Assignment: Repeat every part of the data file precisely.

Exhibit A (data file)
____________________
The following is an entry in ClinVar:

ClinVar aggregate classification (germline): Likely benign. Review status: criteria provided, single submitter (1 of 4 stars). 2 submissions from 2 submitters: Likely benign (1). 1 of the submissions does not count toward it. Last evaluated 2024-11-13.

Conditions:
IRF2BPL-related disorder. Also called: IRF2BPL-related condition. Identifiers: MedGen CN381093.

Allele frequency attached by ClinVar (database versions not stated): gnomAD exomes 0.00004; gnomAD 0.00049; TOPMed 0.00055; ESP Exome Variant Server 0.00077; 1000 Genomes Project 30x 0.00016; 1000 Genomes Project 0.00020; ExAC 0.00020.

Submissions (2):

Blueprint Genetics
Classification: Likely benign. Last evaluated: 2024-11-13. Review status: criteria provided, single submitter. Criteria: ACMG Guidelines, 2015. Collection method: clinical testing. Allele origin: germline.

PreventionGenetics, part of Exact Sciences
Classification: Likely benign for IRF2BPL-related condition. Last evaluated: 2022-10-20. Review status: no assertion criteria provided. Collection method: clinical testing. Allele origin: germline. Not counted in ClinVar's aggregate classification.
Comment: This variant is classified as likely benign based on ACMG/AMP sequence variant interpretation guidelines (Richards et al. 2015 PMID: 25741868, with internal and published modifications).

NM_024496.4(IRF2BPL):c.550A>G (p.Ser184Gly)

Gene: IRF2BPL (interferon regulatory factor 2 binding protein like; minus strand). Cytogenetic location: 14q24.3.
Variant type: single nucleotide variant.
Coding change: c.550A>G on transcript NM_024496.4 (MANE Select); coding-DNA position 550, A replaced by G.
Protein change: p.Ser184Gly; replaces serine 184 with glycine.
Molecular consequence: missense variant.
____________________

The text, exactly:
The following is an entry in ClinVar:

ClinVar aggregate classification (germline): Likely benign. Review status: criteria provided, single submitter (1 of 4 stars). 2 submissions from 2 submitters: Likely benign (1). 1 of the submissions does not count toward it. Last evaluated 2024-11-13.

Conditions:
IRF2BPL-related disorder. Also called: IRF2BPL-related condition. Identifiers: MedGen CN381093.

Allele frequency attached by ClinVar (database versions not stated): gnomAD exomes 0.00004; gnomAD 0.00049; TOPMed 0.00055; ESP Exome Variant Server 0.00077; 1000 Genomes Project 30x 0.00016; 1000 Genomes Project 0.00020; ExAC 0.00020.

Submissions (2):

Blueprint Genetics
Classification: Likely benign. Last evaluated: 2024-11-13. Review status: criteria provided, single submitter. Criteria: ACMG Guidelines, 2015. Collection method: clinical testing. Allele origin: germline.

PreventionGenetics, part of Exact Sciences
Classification: Likely benign for IRF2BPL-related condition. Last evaluated: 2022-10-20. Review status: no assertion criteria provided. Collection method: clinical testing. Allele origin: germline. Not counted in ClinVar's aggregate classification.
Comment: This variant is classified as likely benign based on ACMG/AMP sequence variant interpretation guidelines (Richards et al. 2015 PMID: 25741868, with internal and published modifications).

NM_024496.4(IRF2BPL):c.550A>G (p.Ser184Gly)

Gene: IRF2BPL (interferon regulatory factor 2 binding protein like; minus strand). Cytogenetic location: 14q24.3.
Variant type: single nucleotide variant.
Coding change: c.550A>G on transcript NM_024496.4 (MANE Select); coding-DNA position 550, A replaced by G.
Protein change: p.Ser184Gly; replaces serine 184 with glycine.
Molecular consequence: missense variant.